The only way for Trump to respond to this is with a veto of his own.  Don’t sign this monstrosity of a budget, Mr. President.  Because if you do, it will have been the Republicans–not the Democrats–who rolled you.

Republicans May Not Pass Tax Reform Now. It’s a Feature, Not a Bug.

Republicans are beginning to drop hints that they are not going to get tax reform passed, having now not passed Obamacare repeal. They have too many internal factions, let alone getting Democrat assistance. Now, as some Republicans call for the abolition of the legislative filibuster, we should remind ourselves that all of this is a feature, not a bug.

The founding fathers and those who came after them made it ridiculously hard to get anything other than a post office name change passed through Congress. The filibuster is but one part of it. Having a majority of the majority party with a majority in each house as well is part of it. Balancing federal and state concerns is another. Ensuring the constitutionality of the legislation is yet another concern. Getting the President on board is another matter altogether.

It is hard to get things passed and the real genius of our system is that the more divided we are as a nation the harder it is to get anything big passed through congress. That frustrates both sides, but that inability to pass anything means that when something is passed it really is something the public supports.

Republicans are now as frustrated as Democrats were for the last eight years. Good.

It is useful to remind all sides that gridlock is good. It keeps our rights protected from the lobbyists and congressmen in Washington. That the Congressional Review Act legislation can sail through is a good check on the bureaucrats who try to govern us when Congress does not.

Stop fretting about government not doing something. The desire to “just do something” is what gets 90% of all bad legislation passed.

The less Congress does, the better off we all are. We have fifty states. They can and should be doing the heavy lifting. We are seeing that with California’s healthcare proposal and New York’s free college tuition plan. Let the great laboratories of democracy sort out the nation’s ills and keep Congress gridlocked.

Trump: Health Care Reform Before Tax Reform

After the failure of the Republican health care reform bill, there were indications that the Trump Administration intended to put health care on the back burner and move along to tax reform. Treasury Secretary Steven Mnuchin set an August deadline for passing tax reform, but now President Trump has apparently changed his mind, telling Fox Business that health care reform must come first.

“I have to do healthcare first, I want to do it first to really do it right,” Trump said in an interview Tuesday on the cable channel.

“We’re saving tremendous amounts of money on health care when we get this done, number one, and most importantly … we’re going to have great healthcare, and all of that savings goes into the tax,” Trump said. “If you don’t do that you can’t put any of the savings into the tax cuts and the tax reform.”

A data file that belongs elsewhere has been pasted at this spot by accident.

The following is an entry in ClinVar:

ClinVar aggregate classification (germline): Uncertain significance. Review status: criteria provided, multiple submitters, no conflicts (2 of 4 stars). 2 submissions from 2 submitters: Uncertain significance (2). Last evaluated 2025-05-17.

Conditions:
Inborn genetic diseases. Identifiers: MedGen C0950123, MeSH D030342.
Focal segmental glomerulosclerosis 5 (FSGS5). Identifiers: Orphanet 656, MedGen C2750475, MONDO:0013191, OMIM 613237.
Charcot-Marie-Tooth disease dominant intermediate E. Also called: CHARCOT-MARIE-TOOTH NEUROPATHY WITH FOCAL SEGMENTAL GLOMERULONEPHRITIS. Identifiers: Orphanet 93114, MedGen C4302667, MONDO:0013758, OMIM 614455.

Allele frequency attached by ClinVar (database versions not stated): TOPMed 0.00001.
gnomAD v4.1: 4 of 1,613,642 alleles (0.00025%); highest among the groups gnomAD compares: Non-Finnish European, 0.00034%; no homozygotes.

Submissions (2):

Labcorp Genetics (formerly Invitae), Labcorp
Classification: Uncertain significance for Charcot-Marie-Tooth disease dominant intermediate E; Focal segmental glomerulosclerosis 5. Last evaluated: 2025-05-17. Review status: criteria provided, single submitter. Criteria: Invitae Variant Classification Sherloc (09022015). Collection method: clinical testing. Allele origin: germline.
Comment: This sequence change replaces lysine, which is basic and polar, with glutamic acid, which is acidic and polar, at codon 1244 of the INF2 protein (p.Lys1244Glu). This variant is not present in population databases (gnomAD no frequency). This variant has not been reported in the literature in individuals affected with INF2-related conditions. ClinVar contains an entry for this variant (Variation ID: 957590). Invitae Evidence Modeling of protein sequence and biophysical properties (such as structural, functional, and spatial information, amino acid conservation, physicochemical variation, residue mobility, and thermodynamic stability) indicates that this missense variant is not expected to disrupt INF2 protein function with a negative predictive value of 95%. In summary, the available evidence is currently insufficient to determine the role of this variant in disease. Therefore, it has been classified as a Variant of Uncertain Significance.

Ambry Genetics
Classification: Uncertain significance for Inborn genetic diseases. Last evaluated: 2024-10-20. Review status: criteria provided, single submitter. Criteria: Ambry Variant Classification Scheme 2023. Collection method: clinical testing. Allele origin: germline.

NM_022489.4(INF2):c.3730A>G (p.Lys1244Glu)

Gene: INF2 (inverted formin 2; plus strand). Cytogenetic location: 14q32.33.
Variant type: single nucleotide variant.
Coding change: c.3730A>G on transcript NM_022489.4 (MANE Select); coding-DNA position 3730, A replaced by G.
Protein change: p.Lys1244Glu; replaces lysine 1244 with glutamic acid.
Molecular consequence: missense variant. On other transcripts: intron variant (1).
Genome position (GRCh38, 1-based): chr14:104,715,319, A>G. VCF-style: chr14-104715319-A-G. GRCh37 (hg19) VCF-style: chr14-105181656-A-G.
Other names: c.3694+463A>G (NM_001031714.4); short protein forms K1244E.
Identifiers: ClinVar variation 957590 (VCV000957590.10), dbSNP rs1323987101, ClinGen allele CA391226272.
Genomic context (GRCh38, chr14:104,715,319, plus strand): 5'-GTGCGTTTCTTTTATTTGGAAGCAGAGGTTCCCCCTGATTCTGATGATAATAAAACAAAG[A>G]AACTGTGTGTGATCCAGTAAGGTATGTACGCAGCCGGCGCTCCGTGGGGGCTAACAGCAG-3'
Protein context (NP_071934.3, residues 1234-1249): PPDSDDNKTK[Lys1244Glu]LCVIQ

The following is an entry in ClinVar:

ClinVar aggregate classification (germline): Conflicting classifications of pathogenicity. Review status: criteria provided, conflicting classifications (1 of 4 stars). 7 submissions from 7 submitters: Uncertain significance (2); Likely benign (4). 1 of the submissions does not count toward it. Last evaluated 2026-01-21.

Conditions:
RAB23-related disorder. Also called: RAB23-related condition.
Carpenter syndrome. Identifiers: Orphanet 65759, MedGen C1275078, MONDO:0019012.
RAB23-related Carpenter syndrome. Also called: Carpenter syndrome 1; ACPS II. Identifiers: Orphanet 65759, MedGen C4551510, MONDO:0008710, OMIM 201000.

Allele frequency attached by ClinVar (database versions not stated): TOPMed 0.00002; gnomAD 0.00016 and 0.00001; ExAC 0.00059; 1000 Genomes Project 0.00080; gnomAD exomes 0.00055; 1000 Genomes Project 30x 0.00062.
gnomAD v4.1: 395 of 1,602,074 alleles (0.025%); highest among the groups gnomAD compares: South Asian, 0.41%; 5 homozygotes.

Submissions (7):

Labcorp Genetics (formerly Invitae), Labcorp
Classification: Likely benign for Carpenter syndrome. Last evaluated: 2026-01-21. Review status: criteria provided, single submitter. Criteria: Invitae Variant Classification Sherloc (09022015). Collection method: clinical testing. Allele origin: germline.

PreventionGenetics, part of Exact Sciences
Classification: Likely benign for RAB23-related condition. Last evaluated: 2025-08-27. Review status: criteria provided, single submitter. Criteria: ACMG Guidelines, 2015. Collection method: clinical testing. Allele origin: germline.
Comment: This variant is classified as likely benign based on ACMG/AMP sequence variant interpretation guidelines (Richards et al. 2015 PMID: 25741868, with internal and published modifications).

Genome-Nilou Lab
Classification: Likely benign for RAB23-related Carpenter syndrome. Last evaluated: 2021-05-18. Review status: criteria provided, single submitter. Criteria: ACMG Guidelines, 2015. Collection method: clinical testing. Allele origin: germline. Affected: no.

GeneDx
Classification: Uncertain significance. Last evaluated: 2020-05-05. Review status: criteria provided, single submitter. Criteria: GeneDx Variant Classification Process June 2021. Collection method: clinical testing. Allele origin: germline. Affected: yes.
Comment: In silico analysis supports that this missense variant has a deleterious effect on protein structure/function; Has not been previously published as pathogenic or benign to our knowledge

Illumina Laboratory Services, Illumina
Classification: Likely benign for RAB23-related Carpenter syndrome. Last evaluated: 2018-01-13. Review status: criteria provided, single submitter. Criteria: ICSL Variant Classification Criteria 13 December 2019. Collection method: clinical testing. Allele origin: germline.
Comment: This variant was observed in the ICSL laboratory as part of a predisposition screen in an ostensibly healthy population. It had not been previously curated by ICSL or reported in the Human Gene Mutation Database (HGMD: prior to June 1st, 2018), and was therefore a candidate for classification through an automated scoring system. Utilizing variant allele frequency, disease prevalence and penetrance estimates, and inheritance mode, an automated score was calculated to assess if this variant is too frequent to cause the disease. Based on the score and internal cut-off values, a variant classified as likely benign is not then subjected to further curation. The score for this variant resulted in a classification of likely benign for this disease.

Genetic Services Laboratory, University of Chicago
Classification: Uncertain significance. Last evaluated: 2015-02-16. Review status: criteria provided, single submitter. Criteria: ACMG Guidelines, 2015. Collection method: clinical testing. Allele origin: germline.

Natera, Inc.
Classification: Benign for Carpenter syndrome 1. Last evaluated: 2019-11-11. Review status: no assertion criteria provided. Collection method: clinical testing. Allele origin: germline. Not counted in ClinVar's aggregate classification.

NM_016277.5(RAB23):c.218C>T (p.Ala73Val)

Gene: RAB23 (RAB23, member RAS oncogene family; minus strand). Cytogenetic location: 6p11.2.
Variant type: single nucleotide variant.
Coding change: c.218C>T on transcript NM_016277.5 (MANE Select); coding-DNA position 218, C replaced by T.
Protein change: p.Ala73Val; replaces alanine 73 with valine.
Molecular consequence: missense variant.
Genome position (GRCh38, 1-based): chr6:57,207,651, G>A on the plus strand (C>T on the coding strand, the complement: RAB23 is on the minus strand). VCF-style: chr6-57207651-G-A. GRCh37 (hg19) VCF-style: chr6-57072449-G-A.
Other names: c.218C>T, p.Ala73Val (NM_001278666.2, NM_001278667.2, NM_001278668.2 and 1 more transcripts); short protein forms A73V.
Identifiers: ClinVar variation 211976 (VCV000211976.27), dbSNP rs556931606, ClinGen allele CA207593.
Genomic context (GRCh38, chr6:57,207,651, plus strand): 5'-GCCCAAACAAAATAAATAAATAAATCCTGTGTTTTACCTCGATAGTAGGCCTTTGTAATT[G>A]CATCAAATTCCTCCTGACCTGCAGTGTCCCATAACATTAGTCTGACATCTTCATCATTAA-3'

The change in priorities may be due to Trump’s decision to scrap the tax reform plan from his campaign and start over from scratch. Fox News reported that White House aides say that the goal is to cut tax rates to spur growth, but alternative ways of raising revenue have not been decided. Two options reportedly being considered are a border adjustment tax on imports and modified version of the border adjustment that would cut corporate taxes and eliminate much of the payroll tax. The resulting plan is similar to a value-added tax that would be in line with WTO rules. Eliminating payroll taxes would require creating a new source of funding for Social Security.

In reality, health care reform and tax reform share the same obstacles. Both are hampered by a divided Republican Party that holds a razor-thin majority in the Senate. Unless Senate Republicans go nuclear again to eliminate the remainder of the filibuster rule, at least eight Democrats will need to vote for cloture to advance any bill. If any Republican faction splits off from the rest of the party on a bill, the number of required Democrat votes increases.

The requirement for Democrat votes limits the extent of conservative reform that can go into a bill. If a bill goes far enough right to please the Freedom Caucus and Tea Party Republicans, then it loses support from moderate Republicans and is almost certain to be filibustered by Senate Democrats. On the other hand, if a bill isn’t conservative enough, it loses support of Congress’s conservative reformers.

There are stark differences between Republicans and Democrats on both reform packages, but ultimately compromise will be needed to get enough votes to pass any bill. While some elements of health care and tax reform can be packed into a reconciliation bill that is not subject to filibuster, full reform or repeal of Obamacare requires 60 votes for cloture in the Senate.

A possible solution is to simply eliminate the filibuster entirely. Republicans could pass their wish list relatively easily if bills were not subject to cloture votes. There are two obvious problems with this strategy.

First, the Republicans only have a two-vote majority in the Senate. There would be tremendous pressure on moderate Republicans like Susan Collins (R-Maine), Rob Portman (R-Ohio) and Lisa Murkowski (R-Alaska) to break ranks and vote with the Democrats. Bills would have to be watered down to prevent their defections.

Second, if Republicans eliminate the filibuster, they will get a taste of their own medicine the next time the Democrats have a majority. One day soon, the filibuster might be all that stands between a Democrat majority and gun control, single-payer health care, a $15 minimum wage and the rest of the liberal wish list.

The filibuster puts the brakes on legislation, conservative and liberal, Democrat and Republican. That’s a good thing and Republicans should learn to deal with it. The resulting bills may not be everything that conservatives want, but incremental change in the right direction is better than risking a full-court liberal press four years from now.

For now, it seems that no health care reform or tax reform is on the immediate horizon. It may be months before either the second attempt at health care or tax reform is ready. After eight years in the wilderness, conservative voters are unlikely to be very patient.